Anatomy of a Fight Scene
by Russell Stanley Geronimo
Final Fantasy VII: Advent Children (2005)
D: Tetsuya Nomura, Takeshi Nozue
One of the best hand-to-hand combats in animation is the scene between Tifa and Loz in Final Fantasy VII: Advent Children.
The fight occurs in the ruins of a church. Fans of the game will recognize this familiar setting because of the small patch of grass where the altar is supposed to be, illuminated by a sunbeam from a hole in the ceiling.
Before the actual fight begins, there is an establishing shot showing the fighters, with the camera* at 90 degrees with respect to the imaginary axis connecting the two subjects. The initial tension is signaled by a child spectator moving to the foreground while the camera reacts in a reverse follow action, as if to collide with her and unsettle the viewer.
The next series of shots presents the initial attacking stance of each fighter. We see a close-up of Tifa’s hand wearing a glove, then a medium shot of Loz showing his gauntlet. This conventional shot-countershot technique, repeated in many parts of the action, is most crucial in the beginning if it is the intention of the director to make the outcome of the fight unknown to the viewer. The purpose is to establish an idea of power balance between fighters by having a symmetrical duration scheme in the shot reverse shot at the start of the fight.
Before a character makes the first move, the camera passes over the axis to signal a more heightened tension. The impending danger developed in the preliminary shots is coming ever closer. The left/right relationship of Tifa and Loz with respect to the camera at the start is reversed from this point onward.
We have another brief shot reverse shot before Tifa dashes from the left of the screen to punch Loz offscreen. Then we see a cutaway of the child spectator and a cutback to the shot with Tifa having reached Loz. The purpose of the cutaway is to decrease the cinematic duration for Tifa to physically and realistically reach Loz, thereby hastening the pace of the attack.
Tifa continually punches Loz and pushes him to the right of the screen. This is accompanied by dollying with the subjects to keep them onscreen. Then to break the quickness of the successive actions of punching, a freeze frame shot shows Tifa readying her leg to kick Loz. Tifa’s series of hits ends and it is time for Loz to begin his first aggressive reaction. This makes the use of a freeze frame shot all the more appropriate.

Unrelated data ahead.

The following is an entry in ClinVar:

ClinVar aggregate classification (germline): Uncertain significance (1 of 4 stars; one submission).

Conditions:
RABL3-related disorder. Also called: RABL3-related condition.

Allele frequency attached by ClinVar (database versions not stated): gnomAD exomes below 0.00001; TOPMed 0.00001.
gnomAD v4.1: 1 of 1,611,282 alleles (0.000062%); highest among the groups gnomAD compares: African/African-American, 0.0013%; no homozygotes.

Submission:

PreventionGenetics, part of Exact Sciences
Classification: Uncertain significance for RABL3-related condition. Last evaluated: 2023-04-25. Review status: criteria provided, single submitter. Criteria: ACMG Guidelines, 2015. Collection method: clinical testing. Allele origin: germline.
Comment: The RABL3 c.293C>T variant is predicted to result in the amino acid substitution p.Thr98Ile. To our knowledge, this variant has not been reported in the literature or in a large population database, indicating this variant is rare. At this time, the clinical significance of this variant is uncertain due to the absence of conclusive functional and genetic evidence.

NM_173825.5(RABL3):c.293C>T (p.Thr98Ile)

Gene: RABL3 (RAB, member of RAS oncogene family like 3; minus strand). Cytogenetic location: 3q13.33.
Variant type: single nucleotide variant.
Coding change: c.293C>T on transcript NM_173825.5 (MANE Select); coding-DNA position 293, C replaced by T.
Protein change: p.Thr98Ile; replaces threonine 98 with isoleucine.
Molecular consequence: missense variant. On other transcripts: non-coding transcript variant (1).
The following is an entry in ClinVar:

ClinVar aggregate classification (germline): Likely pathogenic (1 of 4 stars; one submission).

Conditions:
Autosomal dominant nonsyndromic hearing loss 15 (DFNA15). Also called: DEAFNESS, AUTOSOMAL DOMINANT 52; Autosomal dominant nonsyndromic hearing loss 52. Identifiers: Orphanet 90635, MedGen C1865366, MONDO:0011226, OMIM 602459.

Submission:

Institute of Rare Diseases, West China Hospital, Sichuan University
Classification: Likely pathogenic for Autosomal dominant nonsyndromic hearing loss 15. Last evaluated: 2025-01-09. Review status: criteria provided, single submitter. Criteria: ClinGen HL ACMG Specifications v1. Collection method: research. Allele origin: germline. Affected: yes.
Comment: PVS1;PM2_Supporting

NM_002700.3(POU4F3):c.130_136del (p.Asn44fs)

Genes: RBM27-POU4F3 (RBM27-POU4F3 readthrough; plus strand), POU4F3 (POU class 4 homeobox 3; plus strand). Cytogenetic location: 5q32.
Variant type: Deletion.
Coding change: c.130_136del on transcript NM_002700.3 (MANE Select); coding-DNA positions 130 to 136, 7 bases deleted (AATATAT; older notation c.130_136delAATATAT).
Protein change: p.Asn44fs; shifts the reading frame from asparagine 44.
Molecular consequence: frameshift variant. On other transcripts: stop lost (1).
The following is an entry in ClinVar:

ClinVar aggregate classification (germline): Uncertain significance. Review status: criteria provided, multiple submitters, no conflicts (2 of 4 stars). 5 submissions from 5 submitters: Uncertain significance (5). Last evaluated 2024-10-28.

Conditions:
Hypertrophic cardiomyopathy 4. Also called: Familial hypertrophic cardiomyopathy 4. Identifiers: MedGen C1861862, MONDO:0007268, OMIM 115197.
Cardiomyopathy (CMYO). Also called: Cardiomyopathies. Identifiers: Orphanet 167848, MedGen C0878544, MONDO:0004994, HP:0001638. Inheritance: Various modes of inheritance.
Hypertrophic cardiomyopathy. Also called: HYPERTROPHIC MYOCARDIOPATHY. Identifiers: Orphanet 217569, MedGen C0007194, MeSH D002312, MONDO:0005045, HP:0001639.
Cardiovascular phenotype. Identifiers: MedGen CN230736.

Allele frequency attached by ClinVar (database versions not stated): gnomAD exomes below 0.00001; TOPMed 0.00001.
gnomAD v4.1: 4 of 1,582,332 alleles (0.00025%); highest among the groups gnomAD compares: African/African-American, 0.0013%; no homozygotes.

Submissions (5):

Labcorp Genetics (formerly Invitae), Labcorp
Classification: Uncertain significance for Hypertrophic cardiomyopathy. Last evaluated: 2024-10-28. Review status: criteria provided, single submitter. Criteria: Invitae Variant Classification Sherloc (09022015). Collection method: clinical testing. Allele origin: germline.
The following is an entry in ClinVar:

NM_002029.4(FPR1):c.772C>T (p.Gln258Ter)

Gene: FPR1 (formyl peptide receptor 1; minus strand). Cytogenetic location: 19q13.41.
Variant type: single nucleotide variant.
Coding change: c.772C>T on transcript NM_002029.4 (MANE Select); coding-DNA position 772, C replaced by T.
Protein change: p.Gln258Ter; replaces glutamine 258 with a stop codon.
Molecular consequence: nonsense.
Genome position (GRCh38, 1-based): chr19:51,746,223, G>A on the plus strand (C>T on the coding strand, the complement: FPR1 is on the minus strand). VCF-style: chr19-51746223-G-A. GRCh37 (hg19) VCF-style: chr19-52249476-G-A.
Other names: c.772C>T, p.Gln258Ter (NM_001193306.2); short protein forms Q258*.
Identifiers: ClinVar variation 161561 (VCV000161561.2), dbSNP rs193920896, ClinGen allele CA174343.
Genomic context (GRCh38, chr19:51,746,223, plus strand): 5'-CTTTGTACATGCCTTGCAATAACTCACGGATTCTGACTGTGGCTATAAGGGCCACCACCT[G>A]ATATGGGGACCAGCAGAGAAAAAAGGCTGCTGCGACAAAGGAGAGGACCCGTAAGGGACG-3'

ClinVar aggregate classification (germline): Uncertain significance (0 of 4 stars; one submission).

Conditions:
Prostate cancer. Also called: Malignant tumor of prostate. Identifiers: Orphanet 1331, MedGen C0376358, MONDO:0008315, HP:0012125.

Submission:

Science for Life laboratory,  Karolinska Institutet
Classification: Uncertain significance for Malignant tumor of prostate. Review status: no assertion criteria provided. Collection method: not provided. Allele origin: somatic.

We are then shown two reaction shots showing a determined expression on Tifa’s face and a triumphant-looking Loz. This serves as a cue for the next series of shots where Tifa tries to develop her sequence of punches as Loz retains his defensive position. Tifa slides on the floor. The stirring sound of grass and dust is an excellent device for emphasizing that her move has been dodged.
Tifa attacks again and this time there’s a very smooth take on the action combined with complex pivoting movements of the camera. The area covered is now longer in the sense that they have moved away from the patch of grass to another area in the church. The smooth movements are utilized in two long shots, one showing Loz throwing off Tifa in a rotating action. The freeze frame shots that follow prepare the viewer for Tifa’s death blow, which includes tossing Loz upward and throwing him back on the floor. The death blow is captured through a rotating camera action independent of the movement of the subject.
In the last part, the “victory fanfare” theme we hear in the video game after every battle is played. Later on, it is revealed as the ring tone of Loz’s phone. This is an excellent way to end the fight scene because it has an element of nostalgia by referring back to the experience of gamers hearing the tune after every successful combat in the game.
*Note: the camera referred to in this article is imaginary, made possible by 3D animation technology which simulates real camera movements